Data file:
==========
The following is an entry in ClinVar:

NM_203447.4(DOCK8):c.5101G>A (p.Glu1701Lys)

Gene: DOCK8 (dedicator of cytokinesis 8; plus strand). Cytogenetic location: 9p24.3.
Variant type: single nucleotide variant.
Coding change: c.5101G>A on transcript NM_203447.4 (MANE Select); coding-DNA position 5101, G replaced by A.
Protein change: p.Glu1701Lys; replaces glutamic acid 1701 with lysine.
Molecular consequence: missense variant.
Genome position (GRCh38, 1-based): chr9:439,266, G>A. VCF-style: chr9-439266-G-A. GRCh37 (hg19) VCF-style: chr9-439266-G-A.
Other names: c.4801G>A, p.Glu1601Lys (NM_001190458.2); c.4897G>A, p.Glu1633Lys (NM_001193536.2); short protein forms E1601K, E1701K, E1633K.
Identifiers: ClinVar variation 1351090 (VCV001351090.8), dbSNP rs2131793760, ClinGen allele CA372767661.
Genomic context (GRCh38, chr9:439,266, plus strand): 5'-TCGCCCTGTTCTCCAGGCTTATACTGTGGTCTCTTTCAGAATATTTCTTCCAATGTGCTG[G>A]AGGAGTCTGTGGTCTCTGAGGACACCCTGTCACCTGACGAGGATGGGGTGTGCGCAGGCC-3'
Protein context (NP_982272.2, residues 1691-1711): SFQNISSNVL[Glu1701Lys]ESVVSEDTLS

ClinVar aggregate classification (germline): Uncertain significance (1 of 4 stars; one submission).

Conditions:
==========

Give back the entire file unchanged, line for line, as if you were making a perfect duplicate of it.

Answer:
The following is an entry in ClinVar:

NM_203447.4(DOCK8):c.5101G>A (p.Glu1701Lys)

Gene: DOCK8 (dedicator of cytokinesis 8; plus strand). Cytogenetic location: 9p24.3.
Variant type: single nucleotide variant.
Coding change: c.5101G>A on transcript NM_203447.4 (MANE Select); coding-DNA position 5101, G replaced by A.
Protein change: p.Glu1701Lys; replaces glutamic acid 1701 with lysine.
Molecular consequence: missense variant.
Genome position (GRCh38, 1-based): chr9:439,266, G>A. VCF-style: chr9-439266-G-A. GRCh37 (hg19) VCF-style: chr9-439266-G-A.
Other names: c.4801G>A, p.Glu1601Lys (NM_001190458.2); c.4897G>A, p.Glu1633Lys (NM_001193536.2); short protein forms E1601K, E1701K, E1633K.
Identifiers: ClinVar variation 1351090 (VCV001351090.8), dbSNP rs2131793760, ClinGen allele CA372767661.
Genomic context (GRCh38, chr9:439,266, plus strand): 5'-TCGCCCTGTTCTCCAGGCTTATACTGTGGTCTCTTTCAGAATATTTCTTCCAATGTGCTG[G>A]AGGAGTCTGTGGTCTCTGAGGACACCCTGTCACCTGACGAGGATGGGGTGTGCGCAGGCC-3'
Protein context (NP_982272.2, residues 1691-1711): SFQNISSNVL[Glu1701Lys]ESVVSEDTLS

ClinVar aggregate classification (germline): Uncertain significance (1 of 4 stars; one submission).

Conditions: